Appeals Standing Committee's authority on taxi licenses under review | News | Halifax, Nova Scotia | THE COAST

Appeals Standing Committee's authority on taxi licenses under review

Municipality confirms acquitted cab driver Bassam Al-Rawi's permit is “non-operational.”

Appeals Standing Committee's authority on taxi licenses under review
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The acquittal of Bassam Al-Rawi has drawn widespread condemnation over the last 24 hours for Judge Lenehan's comments that “clearly a drunk can consent.”

The authority of HRM’s Appeals Standing Committee to make rulings on taxi licenses is currently under review.

According to municipal spokesperson Brendan Elliott, HRM is working with the province to determine if it makes sense for a standing committee of city councillors to make the kinds of decisions like the one that put Bassam Al-Rawi back driving a cab even while facing sexual assault charges.

Elliott isn’t sure if those talks were specifically prompted by the backlash against the committee’s August 2015 decision to conditionally reinstate Al-Rawi’s taxi license, but discussions have been ongoing for a while now.

The 40-year-old taxi driver was arrested in May 2015 after being found by police with his pants undone and an unconscious female passenger stripped naked in his backseat. His taxi license was suspended by HRM while the court case proceeded, but three months later the appeals committee went against staff’s recommendation and overturned that suspension.

Al-Rawi received his taxi license back, under the condition he only drive between 6am and 6pm and install a camera in his vehicle.

The unanimous decision was made by councillors after a 20-minute in-camera meeting with Al-Rawi’s lawyer.

This week, Judge Gregory Lenehan found Al-Rawi not guilty, even after confirmation by arresting officers of the state of his passenger and the presence of the alleged victim’s DNA on his mouth.

Al-Rawi had no other criminal record, though a search warrant application obtained by CBC in 2015 contains one other reported claim of sexual assault by a different woman against the driver. No charges were laid in that case.

“This is the difficulty in a standing committee making essentially quasi-judicial decisions.”

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None of the circumstances of Al-Rawi’s case—which along with the judge's decision have caused outrage and anger over the last 24 hours—made it to the standing committee, says former councillor Gloria McCluskey.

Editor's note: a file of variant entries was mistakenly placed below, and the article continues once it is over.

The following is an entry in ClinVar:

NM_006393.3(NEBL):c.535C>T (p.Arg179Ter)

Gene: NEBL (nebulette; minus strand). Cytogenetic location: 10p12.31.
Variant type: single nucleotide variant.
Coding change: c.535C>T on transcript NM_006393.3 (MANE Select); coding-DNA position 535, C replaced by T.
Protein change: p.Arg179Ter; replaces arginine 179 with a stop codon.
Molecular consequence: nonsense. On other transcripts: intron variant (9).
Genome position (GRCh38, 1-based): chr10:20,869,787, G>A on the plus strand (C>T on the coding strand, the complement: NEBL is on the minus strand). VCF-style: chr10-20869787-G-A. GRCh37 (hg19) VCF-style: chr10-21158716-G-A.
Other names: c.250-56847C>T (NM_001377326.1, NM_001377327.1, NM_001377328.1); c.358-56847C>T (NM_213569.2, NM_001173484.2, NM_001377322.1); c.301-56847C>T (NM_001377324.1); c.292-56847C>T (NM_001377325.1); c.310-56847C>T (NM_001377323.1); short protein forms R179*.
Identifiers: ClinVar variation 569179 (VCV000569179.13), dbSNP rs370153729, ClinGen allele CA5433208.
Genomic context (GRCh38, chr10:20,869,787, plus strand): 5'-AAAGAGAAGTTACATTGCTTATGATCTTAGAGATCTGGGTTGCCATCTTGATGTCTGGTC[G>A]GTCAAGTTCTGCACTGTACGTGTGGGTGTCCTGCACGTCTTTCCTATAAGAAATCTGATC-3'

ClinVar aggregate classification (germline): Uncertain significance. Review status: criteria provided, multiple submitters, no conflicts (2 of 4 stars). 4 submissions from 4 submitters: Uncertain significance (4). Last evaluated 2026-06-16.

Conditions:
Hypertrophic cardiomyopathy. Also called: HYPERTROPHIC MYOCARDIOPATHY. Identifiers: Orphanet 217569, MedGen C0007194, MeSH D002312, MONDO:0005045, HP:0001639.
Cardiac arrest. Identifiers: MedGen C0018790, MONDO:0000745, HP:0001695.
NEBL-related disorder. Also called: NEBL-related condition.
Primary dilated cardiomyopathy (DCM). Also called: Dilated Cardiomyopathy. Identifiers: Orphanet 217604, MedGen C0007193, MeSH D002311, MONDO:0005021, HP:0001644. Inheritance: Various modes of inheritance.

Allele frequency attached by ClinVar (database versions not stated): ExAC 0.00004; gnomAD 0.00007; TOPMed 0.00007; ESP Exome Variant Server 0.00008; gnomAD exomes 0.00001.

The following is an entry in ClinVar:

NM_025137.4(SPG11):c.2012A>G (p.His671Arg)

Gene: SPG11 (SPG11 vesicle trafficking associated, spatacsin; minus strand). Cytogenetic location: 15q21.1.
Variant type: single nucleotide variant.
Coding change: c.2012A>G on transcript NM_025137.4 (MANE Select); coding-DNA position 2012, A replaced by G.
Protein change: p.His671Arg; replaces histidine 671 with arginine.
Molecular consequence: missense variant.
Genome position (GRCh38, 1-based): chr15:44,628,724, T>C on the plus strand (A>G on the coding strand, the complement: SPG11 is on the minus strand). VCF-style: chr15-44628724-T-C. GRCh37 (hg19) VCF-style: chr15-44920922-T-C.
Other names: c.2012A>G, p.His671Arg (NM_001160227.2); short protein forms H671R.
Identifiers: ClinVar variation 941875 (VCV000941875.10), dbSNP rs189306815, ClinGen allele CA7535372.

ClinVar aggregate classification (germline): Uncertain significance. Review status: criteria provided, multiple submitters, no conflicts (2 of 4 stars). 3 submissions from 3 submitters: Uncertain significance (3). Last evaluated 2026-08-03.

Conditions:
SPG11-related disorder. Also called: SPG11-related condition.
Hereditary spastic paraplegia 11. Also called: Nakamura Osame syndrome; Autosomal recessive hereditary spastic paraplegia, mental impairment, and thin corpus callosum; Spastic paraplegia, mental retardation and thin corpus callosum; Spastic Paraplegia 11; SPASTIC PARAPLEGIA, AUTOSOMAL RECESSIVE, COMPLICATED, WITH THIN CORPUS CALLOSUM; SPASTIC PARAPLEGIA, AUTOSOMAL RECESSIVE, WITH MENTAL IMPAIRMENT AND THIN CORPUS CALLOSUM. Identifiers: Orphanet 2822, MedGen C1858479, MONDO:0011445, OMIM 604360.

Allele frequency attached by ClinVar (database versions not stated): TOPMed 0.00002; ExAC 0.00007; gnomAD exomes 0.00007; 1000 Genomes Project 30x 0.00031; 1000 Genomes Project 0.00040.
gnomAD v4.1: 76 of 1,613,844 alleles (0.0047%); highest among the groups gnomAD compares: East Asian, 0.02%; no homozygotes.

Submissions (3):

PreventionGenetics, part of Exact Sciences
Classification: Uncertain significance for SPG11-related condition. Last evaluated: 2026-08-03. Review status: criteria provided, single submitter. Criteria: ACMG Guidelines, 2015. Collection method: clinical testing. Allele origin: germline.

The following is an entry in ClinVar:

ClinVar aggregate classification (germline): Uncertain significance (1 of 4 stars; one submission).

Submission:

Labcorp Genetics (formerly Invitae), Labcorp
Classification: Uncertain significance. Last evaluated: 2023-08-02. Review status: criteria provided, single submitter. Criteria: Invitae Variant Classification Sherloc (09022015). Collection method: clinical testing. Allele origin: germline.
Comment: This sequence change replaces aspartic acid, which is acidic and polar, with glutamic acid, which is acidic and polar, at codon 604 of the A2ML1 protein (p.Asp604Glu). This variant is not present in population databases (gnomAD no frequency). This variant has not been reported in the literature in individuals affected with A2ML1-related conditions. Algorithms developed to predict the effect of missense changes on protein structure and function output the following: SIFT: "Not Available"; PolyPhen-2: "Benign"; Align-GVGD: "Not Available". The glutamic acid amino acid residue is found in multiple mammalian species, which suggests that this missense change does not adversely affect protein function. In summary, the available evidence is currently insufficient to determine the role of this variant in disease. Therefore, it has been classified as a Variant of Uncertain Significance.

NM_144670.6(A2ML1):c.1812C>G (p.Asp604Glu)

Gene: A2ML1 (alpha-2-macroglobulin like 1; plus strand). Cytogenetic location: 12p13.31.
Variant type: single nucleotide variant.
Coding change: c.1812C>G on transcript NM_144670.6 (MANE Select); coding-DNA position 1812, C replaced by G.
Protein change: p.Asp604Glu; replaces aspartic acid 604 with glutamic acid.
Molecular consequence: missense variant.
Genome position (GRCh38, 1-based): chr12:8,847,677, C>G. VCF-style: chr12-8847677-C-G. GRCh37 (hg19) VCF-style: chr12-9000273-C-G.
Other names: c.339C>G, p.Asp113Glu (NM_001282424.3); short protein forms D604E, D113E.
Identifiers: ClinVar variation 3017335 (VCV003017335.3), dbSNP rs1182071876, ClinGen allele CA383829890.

“We didn’t hear any of this stuff,” says McCluskey. “I was cross when I read it in the paper after. We had none of that.”

A brief staff report noting the “serious nature” of the charges against Al-Rawi was presented to the committee at its August 5 meeting advising that he was “not sufficiently fit” to hold a taxi license.

McCluskey says a different decision might have been reached if police or the Crown had presented evidence along with Al-Rawi's defence counsel.

“We were like the judge in this case. We didn’t have much to go on.”

The appeals committee doesn’t have the legal authority to see everything a real court would process, says Elliott, which presents a challenge in ruling on matters that brush against the criminal.

“There are some handcuffs, so to speak, on what information can be provided at that stage of the process...This is the difficulty in a standing committee making essentially quasi-judicial decisions.”

Progressive Conservative candidate Matt Whitman, then chair of the Appeals committee, says the group made a call based on the best information available to them.

“A big factor in our decision was ‘innocent until proven guilty,’” the Hammonds Plains–St. Margarets councillor says in an email to The Coast.

Al-Rawi is now a free man. But he hasn’t driven a taxi since virtually the moment his license was reinstated two years ago. In September 2015 the driver was unable to provide city hall with the required documentation of who he’d be working for, and consequently, his license was deemed “non-operational.”

He hasn’t been regulated or allowed to drive a taxi since.

Al-Rawi’s license will be reviewed again by city staff once they receive a copy of court transcripts, which will be used to determine whether he—in the words of HRM’s bylaw—is “a driver fit and proper to drive a taxi.”

The definition, explains Elliott, is intentionally ill-defined.

“It’s vague on purpose because we want to have the flexibility to determine for ourselves whether it’s safe for him to be back behind a wheel.”

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The MacKay Bridge and Barrington Street are taking loooong construction vacations this summer, making driving to and through the city harder. Will your commute be OK?